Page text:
Based on a player vote, RR teams may elect not to retain their coach and just wing it themselves the rest of the way.
RR teams will not be charged a loss of downs for the use of any flea-flicker-type plays.
And in extreme cases, such as the Bengals, RR teams may also be granted: (1) an extra "mulligan" down for every trip inside the red zone; (2) two points just for kicking the ball into the end zone; (3) a one-bounce reception rule when trailing by 21 points or more; (4) an extra 10 points for showing "Rattle and Hum" on the JumboTron during the game; and (5) 18 minutes of quality chalk-talk time with Bill Belichick each Tuesday from 3:18 until 3:36 a.m.
Oh, and this one is the most important Rams Rule of all: There will be no more drug testing for any RR team in good standing. Not the players, mind you; we're actually gonna start testing them more -- like after each third down. But there will be no more drug testing of any kind for the poor fans of these teams.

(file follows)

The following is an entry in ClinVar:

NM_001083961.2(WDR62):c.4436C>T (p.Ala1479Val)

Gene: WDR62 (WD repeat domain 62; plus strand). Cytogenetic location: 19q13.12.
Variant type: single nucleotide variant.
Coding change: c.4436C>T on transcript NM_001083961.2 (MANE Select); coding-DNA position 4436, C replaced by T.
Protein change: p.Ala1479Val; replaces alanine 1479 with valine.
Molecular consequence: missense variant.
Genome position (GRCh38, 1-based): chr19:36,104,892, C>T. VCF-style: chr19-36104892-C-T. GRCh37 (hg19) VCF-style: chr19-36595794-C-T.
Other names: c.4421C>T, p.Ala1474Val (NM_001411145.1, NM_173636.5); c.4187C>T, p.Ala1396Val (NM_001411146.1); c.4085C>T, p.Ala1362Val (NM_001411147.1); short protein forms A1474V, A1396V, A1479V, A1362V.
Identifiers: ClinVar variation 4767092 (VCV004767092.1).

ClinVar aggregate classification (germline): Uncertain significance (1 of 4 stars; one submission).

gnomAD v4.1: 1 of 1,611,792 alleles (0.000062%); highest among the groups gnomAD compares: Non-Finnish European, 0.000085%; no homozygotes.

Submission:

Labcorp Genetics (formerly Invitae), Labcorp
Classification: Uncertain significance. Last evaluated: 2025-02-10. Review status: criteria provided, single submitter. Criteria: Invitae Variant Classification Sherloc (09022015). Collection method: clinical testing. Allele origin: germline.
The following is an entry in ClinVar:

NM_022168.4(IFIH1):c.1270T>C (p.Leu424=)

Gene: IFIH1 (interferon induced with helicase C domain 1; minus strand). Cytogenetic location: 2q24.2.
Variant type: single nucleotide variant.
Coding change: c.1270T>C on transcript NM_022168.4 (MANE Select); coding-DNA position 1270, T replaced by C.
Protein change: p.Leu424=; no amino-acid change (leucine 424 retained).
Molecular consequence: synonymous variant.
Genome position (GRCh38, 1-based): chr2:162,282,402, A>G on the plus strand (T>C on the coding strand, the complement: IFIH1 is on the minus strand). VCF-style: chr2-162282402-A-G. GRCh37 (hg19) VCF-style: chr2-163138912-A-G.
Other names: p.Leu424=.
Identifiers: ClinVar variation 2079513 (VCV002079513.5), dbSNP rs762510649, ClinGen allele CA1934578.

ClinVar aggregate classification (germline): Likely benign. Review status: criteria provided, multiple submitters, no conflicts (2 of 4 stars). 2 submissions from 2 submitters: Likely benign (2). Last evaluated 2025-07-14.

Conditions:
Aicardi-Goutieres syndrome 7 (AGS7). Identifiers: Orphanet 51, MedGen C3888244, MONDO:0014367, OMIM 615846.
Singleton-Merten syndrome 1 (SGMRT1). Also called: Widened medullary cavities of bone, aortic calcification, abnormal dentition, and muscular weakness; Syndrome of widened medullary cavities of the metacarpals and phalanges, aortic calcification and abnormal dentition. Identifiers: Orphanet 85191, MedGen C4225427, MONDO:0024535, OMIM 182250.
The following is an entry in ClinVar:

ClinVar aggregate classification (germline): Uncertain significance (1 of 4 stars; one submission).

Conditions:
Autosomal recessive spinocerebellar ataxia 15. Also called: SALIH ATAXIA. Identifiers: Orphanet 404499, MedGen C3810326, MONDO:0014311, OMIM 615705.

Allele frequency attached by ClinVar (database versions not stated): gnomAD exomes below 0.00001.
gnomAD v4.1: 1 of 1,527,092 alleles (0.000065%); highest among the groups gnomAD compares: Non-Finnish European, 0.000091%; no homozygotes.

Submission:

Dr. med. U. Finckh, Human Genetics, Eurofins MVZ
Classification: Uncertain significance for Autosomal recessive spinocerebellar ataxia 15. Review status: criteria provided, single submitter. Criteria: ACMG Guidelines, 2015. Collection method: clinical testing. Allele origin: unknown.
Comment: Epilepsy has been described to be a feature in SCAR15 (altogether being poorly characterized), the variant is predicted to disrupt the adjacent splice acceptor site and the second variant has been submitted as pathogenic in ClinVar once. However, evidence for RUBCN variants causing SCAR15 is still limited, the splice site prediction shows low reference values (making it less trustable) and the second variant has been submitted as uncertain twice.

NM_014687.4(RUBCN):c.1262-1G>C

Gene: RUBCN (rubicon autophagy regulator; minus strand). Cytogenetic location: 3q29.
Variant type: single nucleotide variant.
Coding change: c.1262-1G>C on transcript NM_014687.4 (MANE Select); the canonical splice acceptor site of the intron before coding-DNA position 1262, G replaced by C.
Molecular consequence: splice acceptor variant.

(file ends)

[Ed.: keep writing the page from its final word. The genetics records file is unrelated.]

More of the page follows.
And, of course, the media.
David Fleming is a senior writer for ESPN The Magazine and the author of the memoir "Noah's Rainbow" and "Breaker Boys: The NFL's Greatest Team and the Stolen 1925 Championship," which has been optioned as a movie. The Flem File will run each Wednesday during the NFL season.